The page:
—Mike Petronaci, CTO, Proactive Security, CrowdStrike

The Problematic Side of AI

Threat actors already use generative AI to target organizations with convincing phishing and social engineering attacks. Even inexperienced cybercriminals can use AI to craft advanced email attacks in seconds. While social engineering is already a leading form of cybercrime, AI tools make these attacks more accessible, targeted, and sophisticated.

The same can be said for malware. Cybercriminals can now execute an attack operation at a speed and complexity that's not been seen before. Bad actors can even embed malicious artifacts into AI models, which could respond to attackers’ prompts and offer backdoor access.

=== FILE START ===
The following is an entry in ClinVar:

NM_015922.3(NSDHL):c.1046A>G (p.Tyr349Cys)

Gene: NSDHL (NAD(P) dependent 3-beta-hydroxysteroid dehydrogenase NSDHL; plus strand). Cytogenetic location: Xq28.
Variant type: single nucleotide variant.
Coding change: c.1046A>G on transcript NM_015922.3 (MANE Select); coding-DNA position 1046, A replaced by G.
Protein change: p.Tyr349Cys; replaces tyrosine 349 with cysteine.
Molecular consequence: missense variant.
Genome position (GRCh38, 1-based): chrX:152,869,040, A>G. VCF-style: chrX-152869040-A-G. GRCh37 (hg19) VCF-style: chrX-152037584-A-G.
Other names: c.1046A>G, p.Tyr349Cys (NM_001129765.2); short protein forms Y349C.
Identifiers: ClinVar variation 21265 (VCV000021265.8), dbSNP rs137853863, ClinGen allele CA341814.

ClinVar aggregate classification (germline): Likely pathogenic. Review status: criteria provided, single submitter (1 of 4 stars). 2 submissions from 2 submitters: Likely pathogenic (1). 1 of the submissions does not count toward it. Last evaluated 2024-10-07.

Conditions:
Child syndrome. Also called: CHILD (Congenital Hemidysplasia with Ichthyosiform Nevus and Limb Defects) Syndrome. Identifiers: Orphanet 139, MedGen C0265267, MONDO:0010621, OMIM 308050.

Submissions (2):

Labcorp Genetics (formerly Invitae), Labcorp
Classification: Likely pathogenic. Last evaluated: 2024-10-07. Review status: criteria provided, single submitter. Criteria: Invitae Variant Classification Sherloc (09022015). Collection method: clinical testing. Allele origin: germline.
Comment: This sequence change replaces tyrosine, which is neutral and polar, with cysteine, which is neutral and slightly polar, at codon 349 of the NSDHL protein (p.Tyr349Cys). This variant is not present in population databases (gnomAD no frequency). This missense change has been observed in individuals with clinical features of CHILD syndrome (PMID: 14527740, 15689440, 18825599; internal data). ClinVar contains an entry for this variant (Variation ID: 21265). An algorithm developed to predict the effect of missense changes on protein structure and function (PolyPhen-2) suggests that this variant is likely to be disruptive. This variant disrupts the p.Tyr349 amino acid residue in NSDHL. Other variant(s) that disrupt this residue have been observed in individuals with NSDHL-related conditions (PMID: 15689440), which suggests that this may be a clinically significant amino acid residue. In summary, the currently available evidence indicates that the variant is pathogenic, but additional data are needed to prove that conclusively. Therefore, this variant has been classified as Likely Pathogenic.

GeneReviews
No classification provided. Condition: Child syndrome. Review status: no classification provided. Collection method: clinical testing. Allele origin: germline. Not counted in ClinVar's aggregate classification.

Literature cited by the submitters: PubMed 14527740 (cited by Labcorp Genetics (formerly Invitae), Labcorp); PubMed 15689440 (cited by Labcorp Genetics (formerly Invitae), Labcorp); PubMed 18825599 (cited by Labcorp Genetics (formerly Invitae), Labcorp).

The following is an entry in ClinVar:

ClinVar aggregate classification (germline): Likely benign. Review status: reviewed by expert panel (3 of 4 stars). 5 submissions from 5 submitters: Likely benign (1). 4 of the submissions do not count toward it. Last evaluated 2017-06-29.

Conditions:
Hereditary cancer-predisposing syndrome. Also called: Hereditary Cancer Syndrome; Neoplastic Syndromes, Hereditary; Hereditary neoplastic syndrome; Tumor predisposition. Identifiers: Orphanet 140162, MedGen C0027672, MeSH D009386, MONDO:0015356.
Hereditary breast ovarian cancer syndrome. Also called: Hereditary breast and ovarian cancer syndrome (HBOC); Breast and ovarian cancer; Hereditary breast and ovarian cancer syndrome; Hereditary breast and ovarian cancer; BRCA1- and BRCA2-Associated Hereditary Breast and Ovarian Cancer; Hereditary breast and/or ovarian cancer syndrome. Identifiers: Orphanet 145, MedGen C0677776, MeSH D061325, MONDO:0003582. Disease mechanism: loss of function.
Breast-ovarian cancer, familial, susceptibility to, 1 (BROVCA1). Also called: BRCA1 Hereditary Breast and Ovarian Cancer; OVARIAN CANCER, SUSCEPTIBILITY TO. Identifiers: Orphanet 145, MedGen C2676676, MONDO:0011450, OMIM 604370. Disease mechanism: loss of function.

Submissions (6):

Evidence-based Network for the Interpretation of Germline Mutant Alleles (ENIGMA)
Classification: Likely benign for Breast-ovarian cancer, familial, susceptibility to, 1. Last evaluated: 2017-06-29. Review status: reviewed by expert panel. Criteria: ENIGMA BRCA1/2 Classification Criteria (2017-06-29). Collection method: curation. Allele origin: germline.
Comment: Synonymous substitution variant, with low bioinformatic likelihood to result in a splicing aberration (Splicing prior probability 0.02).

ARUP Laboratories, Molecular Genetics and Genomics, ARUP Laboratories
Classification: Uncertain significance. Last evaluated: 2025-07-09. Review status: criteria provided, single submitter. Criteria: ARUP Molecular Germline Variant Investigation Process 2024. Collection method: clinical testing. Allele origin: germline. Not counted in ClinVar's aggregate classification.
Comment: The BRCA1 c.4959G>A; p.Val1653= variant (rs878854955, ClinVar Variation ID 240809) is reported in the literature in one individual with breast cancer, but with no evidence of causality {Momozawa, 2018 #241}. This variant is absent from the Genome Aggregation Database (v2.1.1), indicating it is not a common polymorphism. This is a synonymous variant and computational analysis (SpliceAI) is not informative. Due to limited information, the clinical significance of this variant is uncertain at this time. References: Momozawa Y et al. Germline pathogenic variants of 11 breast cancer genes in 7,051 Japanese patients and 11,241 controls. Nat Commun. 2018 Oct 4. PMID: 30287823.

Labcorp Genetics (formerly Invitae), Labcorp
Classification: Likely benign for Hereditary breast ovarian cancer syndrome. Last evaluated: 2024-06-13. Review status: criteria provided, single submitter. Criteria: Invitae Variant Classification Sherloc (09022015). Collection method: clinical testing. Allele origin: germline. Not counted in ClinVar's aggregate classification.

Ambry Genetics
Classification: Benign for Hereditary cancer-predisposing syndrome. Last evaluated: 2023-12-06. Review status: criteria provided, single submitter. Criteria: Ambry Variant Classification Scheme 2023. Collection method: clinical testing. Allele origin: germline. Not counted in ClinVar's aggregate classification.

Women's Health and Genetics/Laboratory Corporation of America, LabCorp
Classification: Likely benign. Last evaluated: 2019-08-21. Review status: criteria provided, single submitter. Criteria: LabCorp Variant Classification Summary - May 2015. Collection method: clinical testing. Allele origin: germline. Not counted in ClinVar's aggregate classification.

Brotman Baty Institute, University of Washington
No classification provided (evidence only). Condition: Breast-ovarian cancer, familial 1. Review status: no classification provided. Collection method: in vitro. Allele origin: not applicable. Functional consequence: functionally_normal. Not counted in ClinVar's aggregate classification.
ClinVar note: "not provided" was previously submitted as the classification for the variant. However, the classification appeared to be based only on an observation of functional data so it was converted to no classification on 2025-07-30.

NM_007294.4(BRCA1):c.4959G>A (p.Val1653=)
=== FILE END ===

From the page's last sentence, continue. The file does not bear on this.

“This used to be the tradecraft of the most sophisticated actors in the world and now it has become a very scalable and accessible thing to do high-fidelity social engineering. That obviously affects how people operate their business and how they operate their IT team.”
—Mike Petronaci, CTO, Proactive Security, CrowdStrike
“As AI becomes more mainstream for cybercrime, we're going to need good AI to stop the bad AI. The optimist in me says AI can play a big role in the defensive side for us to stop those new attacks.”
—Evan Reiser, CEO, Abnormal Security

Fighting Malicious AI with Good AI

Cybersecurity is like a chess game. Both security professionals and attackers are trying to stay several moves ahead of their competition. The adversary often enjoys an innovation advantage because it takes people a while to observe, respond, and ultimately prevent attacks. However, although AI poses significant threats, it can also be harnessed as a powerful tool for defense against these threats.